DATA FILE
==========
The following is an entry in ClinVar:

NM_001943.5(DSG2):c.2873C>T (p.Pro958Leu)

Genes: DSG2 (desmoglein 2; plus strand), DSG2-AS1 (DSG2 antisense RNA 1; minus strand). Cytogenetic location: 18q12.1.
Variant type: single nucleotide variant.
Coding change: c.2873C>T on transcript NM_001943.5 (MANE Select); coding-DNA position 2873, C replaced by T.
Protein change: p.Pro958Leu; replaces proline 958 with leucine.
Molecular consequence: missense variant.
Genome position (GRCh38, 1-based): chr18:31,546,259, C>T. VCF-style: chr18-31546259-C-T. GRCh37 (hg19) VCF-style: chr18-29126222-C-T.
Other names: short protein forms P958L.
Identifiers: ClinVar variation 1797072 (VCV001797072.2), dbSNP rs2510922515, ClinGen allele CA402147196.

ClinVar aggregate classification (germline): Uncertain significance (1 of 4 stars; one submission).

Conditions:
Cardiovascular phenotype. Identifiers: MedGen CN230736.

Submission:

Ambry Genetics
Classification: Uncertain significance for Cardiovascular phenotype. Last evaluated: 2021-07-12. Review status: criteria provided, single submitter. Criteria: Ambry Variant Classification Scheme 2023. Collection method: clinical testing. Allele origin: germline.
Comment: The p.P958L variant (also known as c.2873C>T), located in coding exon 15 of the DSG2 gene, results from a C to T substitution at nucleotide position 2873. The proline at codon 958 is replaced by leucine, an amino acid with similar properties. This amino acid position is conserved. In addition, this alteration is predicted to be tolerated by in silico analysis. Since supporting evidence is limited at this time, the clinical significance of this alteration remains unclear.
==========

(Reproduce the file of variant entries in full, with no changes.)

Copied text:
The following is an entry in ClinVar:

NM_001943.5(DSG2):c.2873C>T (p.Pro958Leu)

Genes: DSG2 (desmoglein 2; plus strand), DSG2-AS1 (DSG2 antisense RNA 1; minus strand). Cytogenetic location: 18q12.1.
Variant type: single nucleotide variant.
Coding change: c.2873C>T on transcript NM_001943.5 (MANE Select); coding-DNA position 2873, C replaced by T.
Protein change: p.Pro958Leu; replaces proline 958 with leucine.
Molecular consequence: missense variant.
Genome position (GRCh38, 1-based): chr18:31,546,259, C>T. VCF-style: chr18-31546259-C-T. GRCh37 (hg19) VCF-style: chr18-29126222-C-T.
Other names: short protein forms P958L.
Identifiers: ClinVar variation 1797072 (VCV001797072.2), dbSNP rs2510922515, ClinGen allele CA402147196.

ClinVar aggregate classification (germline): Uncertain significance (1 of 4 stars; one submission).

Conditions:
Cardiovascular phenotype. Identifiers: MedGen CN230736.

Submission:

Ambry Genetics
Classification: Uncertain significance for Cardiovascular phenotype. Last evaluated: 2021-07-12. Review status: criteria provided, single submitter. Criteria: Ambry Variant Classification Scheme 2023. Collection method: clinical testing. Allele origin: germline.
Comment: The p.P958L variant (also known as c.2873C>T), located in coding exon 15 of the DSG2 gene, results from a C to T substitution at nucleotide position 2873. The proline at codon 958 is replaced by leucine, an amino acid with similar properties. This amino acid position is conserved. In addition, this alteration is predicted to be tolerated by in silico analysis. Since supporting evidence is limited at this time, the clinical significance of this alteration remains unclear.